share|improve this answer
    
WRONG null is not represented by <mystring /> it is represented by not including the element in XML or using the xsi:nil="true" attribute –  CaffGeek Aug 29 '11 at 18:44
1  
Chad - what you specified is the CORRECT way of interpreting XML. It is by no means the only way it gets interpreted. Don't blame the reporter when you don't like the news. :) –  Wesley Long Aug 29 '11 at 22:42
    
Wesley Long, I have NEVER seen "<mystring />" and "<mystring></mystring>" be interpreted as different. Yes, Null and Empty are different things, but both of these examples are defined as EMPTY elements. Neither according to the spec is NULL. Any system that interprets them as NULL is wrong. –  CaffGeek Aug 30 '11 at 13:24
    
@Chad: I never said it was right. I only said that it does, in fact, get interpreted that way by some systems. Please re-read my original post after you've calmed down. I had this same argument (taking your position, even) with the vendor. I am sorry you are so angry about this, but your anger does not change anything about the fact that their are some plug-ins on the market today that interpret nodes in the manner I stated. I spent a week tracking/documenting the behavior, and a month arguing back and forth with the vendor about their XML parsing. –  Wesley Long Aug 31 '11 at 14:23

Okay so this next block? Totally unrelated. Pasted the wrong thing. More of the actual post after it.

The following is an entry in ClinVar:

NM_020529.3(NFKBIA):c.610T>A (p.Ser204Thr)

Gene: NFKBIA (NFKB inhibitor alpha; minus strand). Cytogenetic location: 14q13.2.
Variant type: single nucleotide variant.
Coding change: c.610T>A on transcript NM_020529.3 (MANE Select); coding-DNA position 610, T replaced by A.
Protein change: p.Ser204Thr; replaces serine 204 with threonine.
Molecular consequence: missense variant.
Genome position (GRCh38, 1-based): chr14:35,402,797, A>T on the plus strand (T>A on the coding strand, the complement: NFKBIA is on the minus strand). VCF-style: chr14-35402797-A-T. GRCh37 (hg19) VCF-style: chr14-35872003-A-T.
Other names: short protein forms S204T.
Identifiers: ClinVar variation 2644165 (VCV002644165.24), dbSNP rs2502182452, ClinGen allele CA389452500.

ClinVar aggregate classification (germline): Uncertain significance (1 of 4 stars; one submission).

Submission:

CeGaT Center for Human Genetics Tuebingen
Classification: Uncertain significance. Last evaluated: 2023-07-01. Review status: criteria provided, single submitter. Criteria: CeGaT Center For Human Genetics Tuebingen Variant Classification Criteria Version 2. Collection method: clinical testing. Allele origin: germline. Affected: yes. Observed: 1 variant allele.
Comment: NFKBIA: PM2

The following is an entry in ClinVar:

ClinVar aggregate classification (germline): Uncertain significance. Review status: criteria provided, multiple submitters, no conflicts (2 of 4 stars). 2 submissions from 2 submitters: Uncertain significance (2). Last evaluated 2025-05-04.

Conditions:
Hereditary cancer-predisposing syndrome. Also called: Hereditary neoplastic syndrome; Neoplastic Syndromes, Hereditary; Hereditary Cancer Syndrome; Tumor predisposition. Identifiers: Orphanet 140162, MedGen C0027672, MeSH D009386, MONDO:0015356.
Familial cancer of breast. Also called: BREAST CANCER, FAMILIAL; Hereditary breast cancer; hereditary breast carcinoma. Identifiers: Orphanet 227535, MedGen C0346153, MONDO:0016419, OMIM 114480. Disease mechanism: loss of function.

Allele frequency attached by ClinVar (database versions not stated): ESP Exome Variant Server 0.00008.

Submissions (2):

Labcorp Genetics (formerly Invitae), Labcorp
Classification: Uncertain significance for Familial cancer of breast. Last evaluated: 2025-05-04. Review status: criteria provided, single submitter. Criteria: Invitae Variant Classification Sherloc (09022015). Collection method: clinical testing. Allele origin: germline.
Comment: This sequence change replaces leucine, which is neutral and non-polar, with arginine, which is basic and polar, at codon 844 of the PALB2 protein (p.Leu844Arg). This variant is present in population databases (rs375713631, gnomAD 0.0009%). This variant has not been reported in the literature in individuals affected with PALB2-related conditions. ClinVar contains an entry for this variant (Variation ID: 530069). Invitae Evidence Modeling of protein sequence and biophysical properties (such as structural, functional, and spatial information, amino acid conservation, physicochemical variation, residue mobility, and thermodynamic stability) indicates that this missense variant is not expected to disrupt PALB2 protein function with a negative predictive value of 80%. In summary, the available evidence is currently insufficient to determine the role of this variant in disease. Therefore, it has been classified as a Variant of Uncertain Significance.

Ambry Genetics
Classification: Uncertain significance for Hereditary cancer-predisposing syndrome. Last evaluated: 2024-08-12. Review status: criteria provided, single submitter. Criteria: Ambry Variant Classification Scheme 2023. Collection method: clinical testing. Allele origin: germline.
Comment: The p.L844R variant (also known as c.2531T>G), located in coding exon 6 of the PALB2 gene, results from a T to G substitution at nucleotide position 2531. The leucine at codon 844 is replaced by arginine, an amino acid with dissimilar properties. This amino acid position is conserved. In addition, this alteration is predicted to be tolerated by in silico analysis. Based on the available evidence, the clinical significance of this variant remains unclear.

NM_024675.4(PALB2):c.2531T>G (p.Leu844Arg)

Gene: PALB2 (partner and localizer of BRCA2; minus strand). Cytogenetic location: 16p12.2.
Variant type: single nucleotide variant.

what Vendor? I want to never do business with them. Sorry, it's a touchy subject with me after the last couple months dealing with 200Mb xml records which, when the null values were removed, became 10Mb and much, much, more reliably transferred from web service to web service. –  CaffGeek Aug 31 '11 at 14:53

When you want to use PHP's xml parser, you can specify actions upon a start tag, close tag, or a complete tag. Based upon your wishes, you might want to have an action specifically on the close tag.

share|improve this answer

In certain instances the separate open/close tags are necessary: as an example I've found that <script> tags in HTML need to have separate open/close to work consistently in some browsers. The separate open/close are a bit more verbose but worth it in those instances.

share|improve this answer
1  
But that's HTML, which is not the same as XML. –  CaffGeek Aug 29 '11 at 15:07
    
Strictly speaking, (X)HTML is a dialect of XML. Browser parsing may be more relaxed in certain instances to handle badly-formed documents, but...it is still XML. –  Femi Aug 29 '11 at 15:33
2  
Strictly speaking, XHTML is an extension of HTML and XML. However, it's recommended to only use self closing tags on elements that never contain content. For example, to not use <p /> even though it works in the major browsers (w3.org/TR/xhtml1/#C_3). HTML however is not a dialect of XML, it's an extension of SGML. XML didn't even exist as a spec when HTML was created. –  CaffGeek Aug 29 '11 at 16:39

Your Answer

 
discard

By posting your answer, you agree to the privacy policy and terms of service.

Not the answer you're looking for? Browse other questions tagged or ask your own question.